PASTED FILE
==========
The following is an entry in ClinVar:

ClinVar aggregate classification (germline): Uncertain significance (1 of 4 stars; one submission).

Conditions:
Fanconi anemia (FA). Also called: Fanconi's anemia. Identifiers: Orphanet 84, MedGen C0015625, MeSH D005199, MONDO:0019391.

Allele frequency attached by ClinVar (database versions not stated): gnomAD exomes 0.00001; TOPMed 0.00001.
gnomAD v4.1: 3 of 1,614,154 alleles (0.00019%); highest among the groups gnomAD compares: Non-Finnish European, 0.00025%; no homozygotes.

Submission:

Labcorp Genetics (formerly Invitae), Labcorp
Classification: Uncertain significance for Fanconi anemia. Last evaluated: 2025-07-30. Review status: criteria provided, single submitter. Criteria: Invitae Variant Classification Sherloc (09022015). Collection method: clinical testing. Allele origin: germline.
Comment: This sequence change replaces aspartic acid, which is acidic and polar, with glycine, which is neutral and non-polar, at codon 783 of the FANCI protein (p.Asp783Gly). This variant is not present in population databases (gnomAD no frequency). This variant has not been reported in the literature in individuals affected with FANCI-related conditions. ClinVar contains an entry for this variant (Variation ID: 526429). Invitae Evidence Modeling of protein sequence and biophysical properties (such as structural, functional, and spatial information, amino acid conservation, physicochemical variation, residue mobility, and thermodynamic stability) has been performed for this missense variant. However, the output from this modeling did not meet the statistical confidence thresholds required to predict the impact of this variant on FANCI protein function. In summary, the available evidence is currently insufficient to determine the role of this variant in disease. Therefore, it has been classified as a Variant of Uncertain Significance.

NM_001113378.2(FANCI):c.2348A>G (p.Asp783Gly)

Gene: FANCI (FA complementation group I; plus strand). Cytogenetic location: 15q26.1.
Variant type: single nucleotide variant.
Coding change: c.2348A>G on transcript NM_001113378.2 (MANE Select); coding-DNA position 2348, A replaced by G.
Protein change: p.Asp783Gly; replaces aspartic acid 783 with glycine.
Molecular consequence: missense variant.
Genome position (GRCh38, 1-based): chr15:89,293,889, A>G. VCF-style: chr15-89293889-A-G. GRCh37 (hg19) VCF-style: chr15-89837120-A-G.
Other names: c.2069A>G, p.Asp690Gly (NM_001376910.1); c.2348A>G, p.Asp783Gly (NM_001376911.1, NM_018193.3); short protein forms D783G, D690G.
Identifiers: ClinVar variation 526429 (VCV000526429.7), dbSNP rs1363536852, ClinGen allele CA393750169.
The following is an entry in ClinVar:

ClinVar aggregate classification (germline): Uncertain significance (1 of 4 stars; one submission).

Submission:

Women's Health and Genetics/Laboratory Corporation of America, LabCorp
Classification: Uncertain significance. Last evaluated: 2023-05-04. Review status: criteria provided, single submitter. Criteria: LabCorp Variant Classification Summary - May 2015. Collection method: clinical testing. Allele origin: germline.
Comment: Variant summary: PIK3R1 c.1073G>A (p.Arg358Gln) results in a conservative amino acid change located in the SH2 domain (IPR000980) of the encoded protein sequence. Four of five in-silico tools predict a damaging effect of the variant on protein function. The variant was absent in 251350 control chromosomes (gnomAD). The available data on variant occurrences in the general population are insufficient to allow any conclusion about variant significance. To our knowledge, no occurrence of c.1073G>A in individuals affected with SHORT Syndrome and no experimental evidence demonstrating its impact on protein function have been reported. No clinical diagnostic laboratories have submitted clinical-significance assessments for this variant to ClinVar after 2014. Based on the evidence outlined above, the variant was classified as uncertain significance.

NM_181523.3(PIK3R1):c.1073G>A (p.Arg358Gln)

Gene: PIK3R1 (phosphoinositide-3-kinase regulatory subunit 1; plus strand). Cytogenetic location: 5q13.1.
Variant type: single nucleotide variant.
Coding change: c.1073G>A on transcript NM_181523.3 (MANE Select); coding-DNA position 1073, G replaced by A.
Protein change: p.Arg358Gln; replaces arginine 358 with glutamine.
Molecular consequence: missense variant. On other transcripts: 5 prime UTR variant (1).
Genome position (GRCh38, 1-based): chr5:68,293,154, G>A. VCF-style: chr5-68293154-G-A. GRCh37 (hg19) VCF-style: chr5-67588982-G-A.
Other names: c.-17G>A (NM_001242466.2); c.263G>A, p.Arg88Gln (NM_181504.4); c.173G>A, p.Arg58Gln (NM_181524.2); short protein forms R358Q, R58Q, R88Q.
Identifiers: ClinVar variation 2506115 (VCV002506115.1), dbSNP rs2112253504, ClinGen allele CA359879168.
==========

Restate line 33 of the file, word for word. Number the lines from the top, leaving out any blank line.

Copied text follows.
Other names: c.-17G>A (NM_001242466.2); c.263G>A, p.Arg88Gln (NM_181504.4); c.173G>A, p.Arg58Gln (NM_181524.2); short protein forms R358Q, R58Q, R88Q.